Thousands of other small subcontractors face similar problems. Multilevel subcontracting is probably more highly developed in Japan than in any other country. Suzuki feels he has a partnership with several tiny workshops to whom he has subcontracted production of brackets and other small items, but he cannot protect them from price cuts that are roughly proportionate to those he himself faces.
Nissan officials say that most Treasure and Ciystal Treasure companies spend about 65% of their revenues on parts and materials. A Japanese government study found that Toyota, whose subcontracting system may be even more highly developed than Nissan's, had 5,437 secondary subcontractors and 41,703 tertiary subcontractors. And Japanese auto men stress that there are even more fourthand fifth-level subcontractors. Because of extensive subcontracting, 46.6% of manufacturing employees in Japan work in companies with fewer than 50 workers, compared with 10.6% in the United States.
The weaknesses in the subcontracting partnership at the secondary and lower levels encourage efficiency. The system can keep enough business flowing to companies that have made major investments to enable them to service their debts. But aggressive price competition among companies like Suzuki's -- which have no advanced technology of their own -- helps bring inflation under control quickly whenever recession hits Japan. Moreover, Hiroya Shirato, an official of the Japan Auto Parts Industries Association, notes that many of the subcontractors who bear the brunt of declines in demand are less specialized than primary subcontractors and can "look for work in the electronics and shipbuilding industries. " Thus extensive use of subcontracting enables Japan to switch people from slow to busy industries without throwing them out of work.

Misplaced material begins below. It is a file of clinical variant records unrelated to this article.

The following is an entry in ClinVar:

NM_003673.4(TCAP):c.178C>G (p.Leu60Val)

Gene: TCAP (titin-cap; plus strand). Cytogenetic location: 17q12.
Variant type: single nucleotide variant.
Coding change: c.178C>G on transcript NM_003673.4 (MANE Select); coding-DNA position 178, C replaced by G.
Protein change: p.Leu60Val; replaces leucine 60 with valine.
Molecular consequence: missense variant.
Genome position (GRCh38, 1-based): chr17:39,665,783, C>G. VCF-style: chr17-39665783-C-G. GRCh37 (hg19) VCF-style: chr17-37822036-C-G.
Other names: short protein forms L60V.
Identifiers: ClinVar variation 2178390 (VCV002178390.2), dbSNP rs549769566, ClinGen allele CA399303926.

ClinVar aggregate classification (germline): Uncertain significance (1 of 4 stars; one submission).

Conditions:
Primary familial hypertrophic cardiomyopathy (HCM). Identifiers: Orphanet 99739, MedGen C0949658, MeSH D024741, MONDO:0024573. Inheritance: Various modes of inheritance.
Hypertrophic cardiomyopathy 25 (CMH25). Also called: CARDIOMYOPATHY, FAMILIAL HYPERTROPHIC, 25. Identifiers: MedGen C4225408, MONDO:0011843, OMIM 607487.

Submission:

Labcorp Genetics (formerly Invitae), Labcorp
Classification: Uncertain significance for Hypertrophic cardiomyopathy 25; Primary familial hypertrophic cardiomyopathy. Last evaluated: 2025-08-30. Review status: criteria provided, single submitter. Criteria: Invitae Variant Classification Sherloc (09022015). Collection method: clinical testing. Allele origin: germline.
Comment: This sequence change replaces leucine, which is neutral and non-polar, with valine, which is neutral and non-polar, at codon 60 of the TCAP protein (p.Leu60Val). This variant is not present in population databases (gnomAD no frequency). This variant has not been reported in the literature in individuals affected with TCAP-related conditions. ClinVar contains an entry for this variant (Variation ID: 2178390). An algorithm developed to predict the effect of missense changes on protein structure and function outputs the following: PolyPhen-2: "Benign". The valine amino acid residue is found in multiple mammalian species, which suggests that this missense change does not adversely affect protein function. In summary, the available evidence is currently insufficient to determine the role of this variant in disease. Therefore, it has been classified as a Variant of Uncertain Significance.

The system is tough on entrepreneurs, whose responsibilities to their business households prevent them from going out of business when times are tough. Although Suzuki is willing to ask a few employees to resign, he refuses to close his company. "If I could quit I'd be happy," says Suzuki, who knows several vehicle parts makers that have gone out of business recently. Each employed about a dozen workers. Each found new jobs for its employees -- mostly in other small factories. "I have 70 employees. There must be 300 people including their families," Suzuki laments.
Even executives at Miyamoto Horn and Nissan are troubled today by the need to maintain jobs for all their people. The Japanese system, even more than America's, makes managers bear the burden of hard times. They are still ultimately responsible for meeting the payroll.
As long as the world economy remains depressed, the very successes of the partnerships in Japan's auto industry will cause trouble for its managers. The managers remain confident that they have the technical ability to continue improving productivity at rates approaching those of the past -- which averaged 8.6% a year from 1970 to 1980, only slightly below the 10% a year claimed by Miyamoto. But the world market can't absorb 8.6% more Japanese cars every year, and the Japanese can't -- or won't -- lay off employees.
Ultimately, despite its success, the auto industry will probably have to cut its hiring sharply, and many people now working in subcontractors' shops will have to be transferred to other industries. Moreover, some changes under way in the partnerships can be interpreted as a weakening. In recent years, many subcontractors have come to feel they would be better off serving more than one customer. Miyamoto, for example, would like to begin supplying Ford and GM. And the current difficulties in Japan's auto industry -- such as pressure in other countries for lower costs -- have made large companies more willing to consider new suppliers.
But Nissan's lifetime employees are unlikely to forget the long-term benefits of stable partnerships with suppliers. And Miyamoto is unlikely to neglect the relationship with Nissan that enabled his company to go literally from ashes to $120 million a year.
The big company-small company partnerships of Japan remain strong and, as business relationships go, stable. The difficulties of the Japanese automobile industry are unlikely to be as profound as those of anyone who must compete with such partnerships, in thc automobile industry and elsewhere.